5. Evidence adduced by the Prosecution was that on the 14th day of October, 2018, PW1 HJM left home at about 8.00 a.m. going to the shop to purchase cooking fat. She purchased the oil from the Appellant’s uncle’s shop. The Appellant who was at the shop called her, he closed the door to the shop and threatened to kill her if she screamed. He pushed her on to a mattress that was in room behind the shop and violated her sexually. After the act he told her to dress up, go home and not tell anyone. Upon arrival at home she told PW2, SM, her mother, who reported the matter to the police and took her to hospital. She was examined by PW4, Kenneth Kioko, a Clinical Officer who found her hymen freshly broken.
6. Upon being put on his defence the Appellant stated that ordinarily he closes his shop at 8.00 p.m. That on the 14th October, 2012 he was at home at 10.30 p.m. when two (2) Administration Police Officers from Kyatine AP Post went and alleged that he had defiled a child at 8.00 a.m. He denied the allegations and told them that he was grazing animals. However, they escorted him to Kabati Police Station. He concluded his testimony with an allegation that he disagreed with the mother of the Complainant who wanted maize from his shop on credit but he declined, an action that made her vow to ensure that his shop would close down.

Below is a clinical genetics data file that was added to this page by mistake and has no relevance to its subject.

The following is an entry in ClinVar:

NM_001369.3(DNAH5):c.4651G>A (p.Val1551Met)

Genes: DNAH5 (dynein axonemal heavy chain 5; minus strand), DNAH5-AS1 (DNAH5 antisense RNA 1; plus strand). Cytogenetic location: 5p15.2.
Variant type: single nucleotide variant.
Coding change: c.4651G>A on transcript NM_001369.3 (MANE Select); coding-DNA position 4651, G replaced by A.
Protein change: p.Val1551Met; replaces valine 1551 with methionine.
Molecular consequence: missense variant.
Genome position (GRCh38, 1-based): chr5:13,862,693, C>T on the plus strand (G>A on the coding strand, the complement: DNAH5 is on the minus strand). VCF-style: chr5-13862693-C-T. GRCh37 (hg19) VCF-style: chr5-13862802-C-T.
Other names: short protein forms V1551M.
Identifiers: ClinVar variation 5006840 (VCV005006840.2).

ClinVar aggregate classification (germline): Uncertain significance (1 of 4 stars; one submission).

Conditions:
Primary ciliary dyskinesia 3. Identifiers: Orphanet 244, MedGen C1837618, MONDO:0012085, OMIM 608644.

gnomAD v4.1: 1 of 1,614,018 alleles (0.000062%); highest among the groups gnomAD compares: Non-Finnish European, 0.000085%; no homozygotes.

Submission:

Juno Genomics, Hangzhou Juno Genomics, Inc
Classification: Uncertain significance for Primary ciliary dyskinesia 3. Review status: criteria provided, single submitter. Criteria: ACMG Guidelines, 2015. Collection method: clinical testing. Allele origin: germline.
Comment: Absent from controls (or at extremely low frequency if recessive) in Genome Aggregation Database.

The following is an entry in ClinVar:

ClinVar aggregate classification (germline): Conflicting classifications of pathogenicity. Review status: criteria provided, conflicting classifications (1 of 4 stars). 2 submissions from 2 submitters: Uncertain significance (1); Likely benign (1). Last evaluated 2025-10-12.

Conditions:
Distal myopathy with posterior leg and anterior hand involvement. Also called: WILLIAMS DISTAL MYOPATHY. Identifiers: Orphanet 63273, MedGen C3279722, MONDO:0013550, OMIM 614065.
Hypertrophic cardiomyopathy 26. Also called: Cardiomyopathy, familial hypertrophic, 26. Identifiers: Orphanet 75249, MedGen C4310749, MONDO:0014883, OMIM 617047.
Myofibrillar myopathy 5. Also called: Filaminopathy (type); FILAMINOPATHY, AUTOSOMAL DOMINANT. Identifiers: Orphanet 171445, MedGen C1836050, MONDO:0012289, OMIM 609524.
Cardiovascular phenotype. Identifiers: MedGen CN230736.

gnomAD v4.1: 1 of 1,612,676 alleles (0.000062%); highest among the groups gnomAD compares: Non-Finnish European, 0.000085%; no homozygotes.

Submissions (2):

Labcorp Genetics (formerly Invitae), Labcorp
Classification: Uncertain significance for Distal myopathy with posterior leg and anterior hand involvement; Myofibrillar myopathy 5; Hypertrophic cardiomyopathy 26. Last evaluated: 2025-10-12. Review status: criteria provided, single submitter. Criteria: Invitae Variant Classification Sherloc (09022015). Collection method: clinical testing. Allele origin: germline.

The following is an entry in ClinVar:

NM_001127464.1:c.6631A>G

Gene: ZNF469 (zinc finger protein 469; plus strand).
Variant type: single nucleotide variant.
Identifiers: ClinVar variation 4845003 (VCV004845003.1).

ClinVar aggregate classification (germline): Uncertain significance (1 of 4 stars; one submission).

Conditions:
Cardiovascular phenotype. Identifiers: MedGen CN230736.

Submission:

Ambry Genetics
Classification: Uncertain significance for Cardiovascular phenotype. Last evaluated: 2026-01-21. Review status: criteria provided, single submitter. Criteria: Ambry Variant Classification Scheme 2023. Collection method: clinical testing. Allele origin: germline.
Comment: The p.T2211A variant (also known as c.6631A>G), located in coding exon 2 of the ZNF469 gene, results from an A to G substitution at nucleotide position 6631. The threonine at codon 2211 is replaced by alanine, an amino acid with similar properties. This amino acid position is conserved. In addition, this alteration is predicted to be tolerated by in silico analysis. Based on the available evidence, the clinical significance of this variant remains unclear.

7. The Appeal was canvassed by way of written submissions. It was urged by the Appellant that the fact that he was well known to the Complainant does not mean that he defiled her. That it was a case of mistaken identity and he had disagreed with the Complainant’s mother. He faulted the Court for believing the Complainant and disregarding the defence put up, yet, no semen was found in the Complainant’s genitalia. He also questioned the trial Court for not sentencing him to the minimum prescribed sentence for the offence.
8. The Respondent opposed the Appeal. It was urged that the Prosecution proved all the ingredients of the offence, namely, the age, the fact of penetration and the identity of the perpetrator. That the hymen of the Complainant was freshly broken.
9. This being a first Appellate Court, I am under a duty to subject evidence adduced before the trial Court to a fresh evaluation and analysis and draw my own conclusions. In doing so I must bear in mind the fact that I neither saw nor heard any of the witnesses therefore unable to comment on their demeanor (See Kiilu & Another vs. Republic (2005) 1 KLR 174).
10. To prove the case of defilement, the Prosecution was required to prove:
(ii) The act of penetration.
(iii) Positive identification of the perpetrator (See Fappyton Mutuku Ngui vs. Republic (2014) eKLR).
11. In the case of Mwalango Chichoro Mwajembe vs. Republic (2016) eKLR the Court of Appeal stated that: